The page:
I loved “Mowgli”, when I was a kid. I was damn engrossed in Jungle book cartoon series which was coming on DD national Chanel on Sunday morning. I fell in love with every character of the Jungle book and never missed a single episode. Jungle Book meant Mowgli to me and I was not aware that there are other stories too. I hadn’t realized until now that The Jungle Book is actually a number of short stories and songs or verses. When I was a child, I expected the whole book to be about Mowgli. But when I read now surprisingly I found myself not disappointed because I knew its not only about Mowgli. I enjoyed other stories as mush as I enjoyed Mowgli’s story. Its a children’s book yet it is not only meant for Children! There are stories of white seal, Mongoose, Elephants and other animals. What I liked the most is there is a good concept behind every stories.
The Jungle Book finds the perfect balance between two universes too often dissociated, humans and animals. The Jungle Book transcends the antagonism to a more psychological level, through the story of a little boy, virtually made an animal from his raising by a family of wolves and his tutoring by a black panther named Baghera, who must return back to the men's village to escape from the terrifying Shere Khan, the tiger who made every man a personal enemy, a hatred rooted in his irrational fear of fire: the element that interestingly differentiates humans and animals, fire as synonym of weapon, the same that killed Bambi's mom, or the same fire that almost destroyed the forest when men were hunting. Although Mowgli never learned how to make a fire, because he's still an animal, he carries his own race's dangerous heritage, his life is threatened because of his 'human nature', which makes the assimilation of 'animal culture' totally pointless. The irony is that the 'animal culture' is very similar to humans: elephants constituted an army, monkeys a kingdom, so the line between the two worlds becomes very uncertain. But The Jungle Book insists on making these two worlds totally incompatible through various episodes starting with Mowgli trying to adapt, becoming an elephant, dancing and partying with the monkeys, even standing up to Shere Khan but ultimately, his weakness as a human prevents him from being accepted. This is the point, Mowgli can become stronger only with a human entourage, it's not about differences as weaknesses, but as potential strengths. And Mowgli's coming-of-age can only be achieved when he'll understand the foolishness of wanting to be what we are not, a lesson that should also learn the zany King Louie who wants to know the secret of fire from Mowgli, to be 'just like humans'. Mowgli's dilemma is to accept his own condition and do what nature commands is undermined by an emotional conflict: Baloo vs. Baghera.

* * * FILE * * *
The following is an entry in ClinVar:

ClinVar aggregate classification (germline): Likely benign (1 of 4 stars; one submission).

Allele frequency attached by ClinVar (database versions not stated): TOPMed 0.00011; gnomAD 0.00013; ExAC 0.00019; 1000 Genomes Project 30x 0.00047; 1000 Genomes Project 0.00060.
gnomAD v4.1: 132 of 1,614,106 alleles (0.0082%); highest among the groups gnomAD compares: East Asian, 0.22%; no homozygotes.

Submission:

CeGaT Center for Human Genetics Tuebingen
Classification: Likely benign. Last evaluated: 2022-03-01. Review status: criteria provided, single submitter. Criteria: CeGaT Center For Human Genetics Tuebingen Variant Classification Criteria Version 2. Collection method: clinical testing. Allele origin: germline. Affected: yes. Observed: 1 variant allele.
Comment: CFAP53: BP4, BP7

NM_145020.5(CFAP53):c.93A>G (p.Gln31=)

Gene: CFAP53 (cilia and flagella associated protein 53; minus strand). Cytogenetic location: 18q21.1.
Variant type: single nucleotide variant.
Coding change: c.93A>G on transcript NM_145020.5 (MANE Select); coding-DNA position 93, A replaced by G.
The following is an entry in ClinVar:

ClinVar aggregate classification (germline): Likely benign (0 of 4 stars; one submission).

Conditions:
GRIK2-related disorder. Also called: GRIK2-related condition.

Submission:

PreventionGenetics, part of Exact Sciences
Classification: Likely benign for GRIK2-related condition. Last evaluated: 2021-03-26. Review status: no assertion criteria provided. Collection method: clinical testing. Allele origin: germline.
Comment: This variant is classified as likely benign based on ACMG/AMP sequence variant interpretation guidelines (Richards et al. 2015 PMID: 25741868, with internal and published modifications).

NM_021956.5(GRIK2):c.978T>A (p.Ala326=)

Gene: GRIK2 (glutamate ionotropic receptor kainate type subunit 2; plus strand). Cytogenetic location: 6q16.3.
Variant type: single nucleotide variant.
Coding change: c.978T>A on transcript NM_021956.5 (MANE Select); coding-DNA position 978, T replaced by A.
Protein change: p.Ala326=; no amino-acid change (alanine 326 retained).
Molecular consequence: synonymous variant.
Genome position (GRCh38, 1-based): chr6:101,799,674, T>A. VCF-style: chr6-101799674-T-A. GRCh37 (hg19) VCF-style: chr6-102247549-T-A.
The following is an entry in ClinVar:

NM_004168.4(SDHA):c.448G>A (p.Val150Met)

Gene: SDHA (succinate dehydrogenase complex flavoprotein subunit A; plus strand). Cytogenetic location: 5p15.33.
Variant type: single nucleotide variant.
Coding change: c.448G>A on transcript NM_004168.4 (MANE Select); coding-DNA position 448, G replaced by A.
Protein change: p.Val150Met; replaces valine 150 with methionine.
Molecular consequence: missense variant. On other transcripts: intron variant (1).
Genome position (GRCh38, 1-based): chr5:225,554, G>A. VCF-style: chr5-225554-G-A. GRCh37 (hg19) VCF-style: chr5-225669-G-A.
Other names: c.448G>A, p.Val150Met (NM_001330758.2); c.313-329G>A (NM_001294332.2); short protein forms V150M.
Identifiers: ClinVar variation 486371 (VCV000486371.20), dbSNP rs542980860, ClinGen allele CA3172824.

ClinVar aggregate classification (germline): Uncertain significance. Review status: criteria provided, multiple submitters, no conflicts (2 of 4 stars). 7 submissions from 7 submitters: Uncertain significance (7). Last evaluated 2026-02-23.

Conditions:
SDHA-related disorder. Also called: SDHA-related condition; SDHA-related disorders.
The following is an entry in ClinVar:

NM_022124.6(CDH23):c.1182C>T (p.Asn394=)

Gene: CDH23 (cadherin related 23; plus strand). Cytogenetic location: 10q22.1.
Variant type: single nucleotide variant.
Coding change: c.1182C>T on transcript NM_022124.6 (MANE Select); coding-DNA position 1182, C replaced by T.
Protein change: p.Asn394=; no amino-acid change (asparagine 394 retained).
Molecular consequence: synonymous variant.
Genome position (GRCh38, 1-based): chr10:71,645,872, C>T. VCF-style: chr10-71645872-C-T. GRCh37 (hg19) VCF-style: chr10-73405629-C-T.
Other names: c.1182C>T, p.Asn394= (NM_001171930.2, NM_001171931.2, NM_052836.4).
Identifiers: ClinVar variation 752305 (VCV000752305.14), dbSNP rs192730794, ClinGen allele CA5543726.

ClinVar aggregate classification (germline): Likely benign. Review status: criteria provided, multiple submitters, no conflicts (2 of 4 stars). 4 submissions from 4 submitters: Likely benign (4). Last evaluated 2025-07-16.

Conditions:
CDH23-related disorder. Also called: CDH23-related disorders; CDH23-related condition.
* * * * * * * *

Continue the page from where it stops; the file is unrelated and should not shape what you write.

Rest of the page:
During the first act, Mowgli is lead by Bagherra whose mission is to conduct Mowgli to the village. Baghera is a serious and no-nonsense character with an admirable sense of responsibility. But Mowgli chose Baloo as a fatherly figure because Baloo is simply a big kid who takes life just the way it comes. Baloo and Baghera are the perfect yin and yang for the story. My two favorite moments, although not the most 'impacting' occur when Mowgli finally meets Shere Khan, and is given ten seconds to run away, Mowgli confidently gets himself ready to fight where Shere Khan suddenly jumps roaring at Mowgli's terrified face, in one second before Baloo's providential interaction, Mowgli as a vulnerable little child. My last favorite moment is when Baghera starts singing at the end after Mowgli chose to go by himself. It was a nice twist from a very serious character, adding the same level of three-dimensionality than when even the cool and good-natured Baloo decided to take Mowgli to the village. And speaking of the ending, although it's not a canon of adaptation from Rudyard Kipling book, it's morally faithful to the spirit of the film that commands to each creature to be among its own, and Mowgli didn't need to be pushed by Baghera or kept by Baloo, he made his decision alone, after being hypnotized not by a more pleasing form of Kaa-like creatures.
The Jungle Book is a cheerful and dazzling celebration of child literature, talking animals, coming-of-age story, music, dance, thrills and chills and for every laugh, a little tear, but not so much tear in a very feel-good story, except one for the great Kipling who couldn't have a greater epitaph honoring his extraordinary contribution on the field of fiction writing.
I’m blogging about #MyMowgliMemory at BlogAdda.